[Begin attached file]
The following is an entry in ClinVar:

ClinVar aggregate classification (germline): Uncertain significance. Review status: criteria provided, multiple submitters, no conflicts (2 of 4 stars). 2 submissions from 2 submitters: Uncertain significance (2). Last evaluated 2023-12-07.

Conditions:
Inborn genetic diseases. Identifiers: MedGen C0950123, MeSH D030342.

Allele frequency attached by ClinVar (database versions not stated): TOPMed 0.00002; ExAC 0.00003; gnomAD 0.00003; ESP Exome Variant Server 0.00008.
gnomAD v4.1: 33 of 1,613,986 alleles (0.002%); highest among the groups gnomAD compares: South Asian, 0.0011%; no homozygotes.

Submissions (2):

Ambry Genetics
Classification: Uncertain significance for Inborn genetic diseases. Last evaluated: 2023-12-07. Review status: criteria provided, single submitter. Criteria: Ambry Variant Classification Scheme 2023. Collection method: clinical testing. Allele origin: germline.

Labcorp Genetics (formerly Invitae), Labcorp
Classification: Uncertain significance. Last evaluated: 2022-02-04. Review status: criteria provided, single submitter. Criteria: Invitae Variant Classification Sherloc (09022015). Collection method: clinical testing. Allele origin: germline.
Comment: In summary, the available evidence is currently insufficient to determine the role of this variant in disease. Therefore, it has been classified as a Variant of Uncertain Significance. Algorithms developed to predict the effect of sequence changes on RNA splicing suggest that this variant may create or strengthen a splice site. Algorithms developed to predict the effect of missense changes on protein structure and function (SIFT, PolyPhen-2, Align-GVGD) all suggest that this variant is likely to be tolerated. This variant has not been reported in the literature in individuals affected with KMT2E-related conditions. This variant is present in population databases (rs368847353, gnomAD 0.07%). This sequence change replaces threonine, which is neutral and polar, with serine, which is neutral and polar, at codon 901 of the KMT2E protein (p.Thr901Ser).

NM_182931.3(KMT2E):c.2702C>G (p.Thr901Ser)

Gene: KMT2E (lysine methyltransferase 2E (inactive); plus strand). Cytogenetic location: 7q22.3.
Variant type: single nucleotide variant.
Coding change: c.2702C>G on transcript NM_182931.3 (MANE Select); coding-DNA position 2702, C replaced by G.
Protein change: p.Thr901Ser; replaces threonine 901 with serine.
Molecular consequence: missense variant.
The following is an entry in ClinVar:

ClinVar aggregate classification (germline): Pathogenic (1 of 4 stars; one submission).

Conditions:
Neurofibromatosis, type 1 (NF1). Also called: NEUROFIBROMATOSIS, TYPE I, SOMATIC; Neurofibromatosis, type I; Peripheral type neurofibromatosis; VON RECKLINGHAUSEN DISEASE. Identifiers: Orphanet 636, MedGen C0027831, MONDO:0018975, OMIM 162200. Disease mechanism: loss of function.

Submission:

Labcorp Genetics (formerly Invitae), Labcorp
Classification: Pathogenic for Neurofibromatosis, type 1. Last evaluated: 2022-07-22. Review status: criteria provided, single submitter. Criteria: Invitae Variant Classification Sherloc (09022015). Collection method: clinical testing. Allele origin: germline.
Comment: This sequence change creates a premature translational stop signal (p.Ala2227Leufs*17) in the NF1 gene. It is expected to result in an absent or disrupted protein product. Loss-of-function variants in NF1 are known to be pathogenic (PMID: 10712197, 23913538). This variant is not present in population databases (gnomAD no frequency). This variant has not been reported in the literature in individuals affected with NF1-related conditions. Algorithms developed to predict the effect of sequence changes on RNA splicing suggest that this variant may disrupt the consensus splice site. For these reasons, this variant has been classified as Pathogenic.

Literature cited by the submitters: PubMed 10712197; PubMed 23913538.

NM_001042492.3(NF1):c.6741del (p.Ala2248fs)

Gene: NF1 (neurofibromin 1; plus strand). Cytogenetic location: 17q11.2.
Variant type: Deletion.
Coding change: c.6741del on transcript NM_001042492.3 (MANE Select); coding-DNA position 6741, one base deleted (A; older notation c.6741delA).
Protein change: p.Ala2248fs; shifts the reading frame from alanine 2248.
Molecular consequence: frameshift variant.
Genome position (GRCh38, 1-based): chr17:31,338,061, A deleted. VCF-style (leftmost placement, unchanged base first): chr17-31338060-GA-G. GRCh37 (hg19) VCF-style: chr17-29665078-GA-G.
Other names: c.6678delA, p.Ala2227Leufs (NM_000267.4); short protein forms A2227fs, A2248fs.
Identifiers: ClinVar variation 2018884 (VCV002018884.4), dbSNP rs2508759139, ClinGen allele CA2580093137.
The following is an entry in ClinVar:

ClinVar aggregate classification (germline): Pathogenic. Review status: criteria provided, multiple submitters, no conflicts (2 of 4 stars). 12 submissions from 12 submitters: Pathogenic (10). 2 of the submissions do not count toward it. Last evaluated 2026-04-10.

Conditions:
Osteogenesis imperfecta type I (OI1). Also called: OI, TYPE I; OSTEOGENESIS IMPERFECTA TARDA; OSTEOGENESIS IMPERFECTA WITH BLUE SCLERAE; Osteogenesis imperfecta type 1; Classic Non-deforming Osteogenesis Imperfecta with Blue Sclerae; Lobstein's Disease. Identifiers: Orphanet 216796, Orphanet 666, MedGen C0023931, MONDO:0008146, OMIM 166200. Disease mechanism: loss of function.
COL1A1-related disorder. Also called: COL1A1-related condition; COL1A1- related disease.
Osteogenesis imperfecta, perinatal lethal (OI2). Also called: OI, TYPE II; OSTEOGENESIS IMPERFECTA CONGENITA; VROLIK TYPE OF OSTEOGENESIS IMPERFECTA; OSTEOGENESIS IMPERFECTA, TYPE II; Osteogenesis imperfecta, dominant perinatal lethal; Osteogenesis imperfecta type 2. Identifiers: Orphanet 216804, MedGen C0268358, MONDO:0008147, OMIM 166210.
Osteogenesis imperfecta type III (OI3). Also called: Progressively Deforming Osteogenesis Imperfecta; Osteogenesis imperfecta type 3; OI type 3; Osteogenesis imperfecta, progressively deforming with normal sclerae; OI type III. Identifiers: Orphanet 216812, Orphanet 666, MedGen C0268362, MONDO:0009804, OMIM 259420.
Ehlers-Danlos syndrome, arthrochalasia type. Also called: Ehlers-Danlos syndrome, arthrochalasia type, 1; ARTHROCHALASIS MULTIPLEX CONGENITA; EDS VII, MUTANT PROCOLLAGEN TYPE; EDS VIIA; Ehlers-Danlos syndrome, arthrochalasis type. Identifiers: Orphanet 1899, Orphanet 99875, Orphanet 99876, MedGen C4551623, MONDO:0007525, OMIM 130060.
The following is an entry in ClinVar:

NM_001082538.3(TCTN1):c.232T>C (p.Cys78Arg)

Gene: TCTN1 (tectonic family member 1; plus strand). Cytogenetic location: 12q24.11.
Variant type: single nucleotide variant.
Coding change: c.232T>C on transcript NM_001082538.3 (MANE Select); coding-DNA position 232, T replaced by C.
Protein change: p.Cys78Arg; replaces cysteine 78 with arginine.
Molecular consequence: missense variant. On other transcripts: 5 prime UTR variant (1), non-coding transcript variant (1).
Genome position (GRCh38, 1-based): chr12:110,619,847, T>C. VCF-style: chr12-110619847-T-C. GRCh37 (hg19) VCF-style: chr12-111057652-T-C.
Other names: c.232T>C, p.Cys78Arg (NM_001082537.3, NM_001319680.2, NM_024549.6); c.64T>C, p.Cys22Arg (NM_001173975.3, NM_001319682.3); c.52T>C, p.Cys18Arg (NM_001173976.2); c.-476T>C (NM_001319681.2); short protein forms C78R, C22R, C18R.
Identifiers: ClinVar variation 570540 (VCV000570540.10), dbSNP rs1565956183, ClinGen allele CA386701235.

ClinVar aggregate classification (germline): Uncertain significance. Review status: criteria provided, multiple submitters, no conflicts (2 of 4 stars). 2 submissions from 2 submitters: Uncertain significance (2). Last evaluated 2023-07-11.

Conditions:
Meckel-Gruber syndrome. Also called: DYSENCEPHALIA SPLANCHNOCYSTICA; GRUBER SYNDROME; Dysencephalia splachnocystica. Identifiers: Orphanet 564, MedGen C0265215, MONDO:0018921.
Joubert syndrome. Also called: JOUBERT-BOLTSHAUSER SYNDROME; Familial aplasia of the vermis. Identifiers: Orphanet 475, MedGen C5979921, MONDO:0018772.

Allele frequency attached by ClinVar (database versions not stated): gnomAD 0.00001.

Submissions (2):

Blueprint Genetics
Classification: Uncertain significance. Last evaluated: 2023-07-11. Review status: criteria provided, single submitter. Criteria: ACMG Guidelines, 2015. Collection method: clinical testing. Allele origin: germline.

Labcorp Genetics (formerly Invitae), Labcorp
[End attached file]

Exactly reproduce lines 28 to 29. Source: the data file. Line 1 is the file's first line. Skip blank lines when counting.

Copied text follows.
NM_001042492.3(NF1):c.6741del (p.Ala2248fs)

Gene: NF1 (neurofibromin 1; plus strand). Cytogenetic location: 17q11.2.